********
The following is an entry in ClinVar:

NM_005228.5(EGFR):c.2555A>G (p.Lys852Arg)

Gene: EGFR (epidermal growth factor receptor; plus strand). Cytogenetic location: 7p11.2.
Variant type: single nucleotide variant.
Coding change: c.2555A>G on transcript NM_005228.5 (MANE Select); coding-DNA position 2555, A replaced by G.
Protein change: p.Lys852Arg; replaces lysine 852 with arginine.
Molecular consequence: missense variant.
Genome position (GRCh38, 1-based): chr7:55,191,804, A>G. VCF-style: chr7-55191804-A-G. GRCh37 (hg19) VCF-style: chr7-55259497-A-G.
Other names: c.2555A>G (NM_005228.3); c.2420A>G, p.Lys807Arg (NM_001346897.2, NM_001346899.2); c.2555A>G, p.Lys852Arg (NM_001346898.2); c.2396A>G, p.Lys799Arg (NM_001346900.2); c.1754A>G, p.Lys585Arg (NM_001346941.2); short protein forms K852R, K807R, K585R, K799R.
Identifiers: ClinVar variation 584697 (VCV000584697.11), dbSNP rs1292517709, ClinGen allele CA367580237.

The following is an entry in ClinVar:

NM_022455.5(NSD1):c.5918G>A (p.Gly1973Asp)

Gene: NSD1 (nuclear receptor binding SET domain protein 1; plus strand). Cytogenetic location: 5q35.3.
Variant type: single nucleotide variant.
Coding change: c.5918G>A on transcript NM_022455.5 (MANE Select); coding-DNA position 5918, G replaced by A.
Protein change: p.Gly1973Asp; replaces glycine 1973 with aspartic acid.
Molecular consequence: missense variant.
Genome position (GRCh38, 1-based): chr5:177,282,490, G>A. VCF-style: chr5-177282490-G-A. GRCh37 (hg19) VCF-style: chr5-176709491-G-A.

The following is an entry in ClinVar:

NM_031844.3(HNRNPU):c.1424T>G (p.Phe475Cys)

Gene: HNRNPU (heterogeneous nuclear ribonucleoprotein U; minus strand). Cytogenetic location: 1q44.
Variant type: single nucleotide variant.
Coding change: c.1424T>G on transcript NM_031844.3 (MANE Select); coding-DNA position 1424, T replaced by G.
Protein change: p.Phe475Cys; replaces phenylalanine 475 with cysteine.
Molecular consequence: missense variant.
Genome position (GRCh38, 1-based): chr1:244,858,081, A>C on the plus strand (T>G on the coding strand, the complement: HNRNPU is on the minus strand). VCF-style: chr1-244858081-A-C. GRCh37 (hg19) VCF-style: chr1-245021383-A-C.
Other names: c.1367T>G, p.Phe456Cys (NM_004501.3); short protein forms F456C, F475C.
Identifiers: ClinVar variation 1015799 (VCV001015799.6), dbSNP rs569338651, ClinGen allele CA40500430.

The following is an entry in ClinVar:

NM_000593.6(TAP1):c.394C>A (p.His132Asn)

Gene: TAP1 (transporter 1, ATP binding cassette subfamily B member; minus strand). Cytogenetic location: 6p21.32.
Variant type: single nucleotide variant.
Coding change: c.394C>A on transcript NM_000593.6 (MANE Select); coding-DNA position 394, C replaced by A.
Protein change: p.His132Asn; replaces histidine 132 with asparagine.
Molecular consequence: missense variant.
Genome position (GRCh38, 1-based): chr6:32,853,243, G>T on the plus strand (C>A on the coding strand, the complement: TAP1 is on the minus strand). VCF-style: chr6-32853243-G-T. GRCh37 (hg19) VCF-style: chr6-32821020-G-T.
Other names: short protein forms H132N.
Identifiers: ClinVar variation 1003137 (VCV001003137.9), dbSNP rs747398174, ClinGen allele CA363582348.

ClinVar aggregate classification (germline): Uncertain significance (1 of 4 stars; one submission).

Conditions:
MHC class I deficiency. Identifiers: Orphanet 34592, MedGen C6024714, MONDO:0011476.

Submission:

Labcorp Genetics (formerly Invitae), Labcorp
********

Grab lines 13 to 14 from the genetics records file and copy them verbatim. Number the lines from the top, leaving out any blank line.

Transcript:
Gene: NSD1 (nuclear receptor binding SET domain protein 1; plus strand). Cytogenetic location: 5q35.3.
Variant type: single nucleotide variant.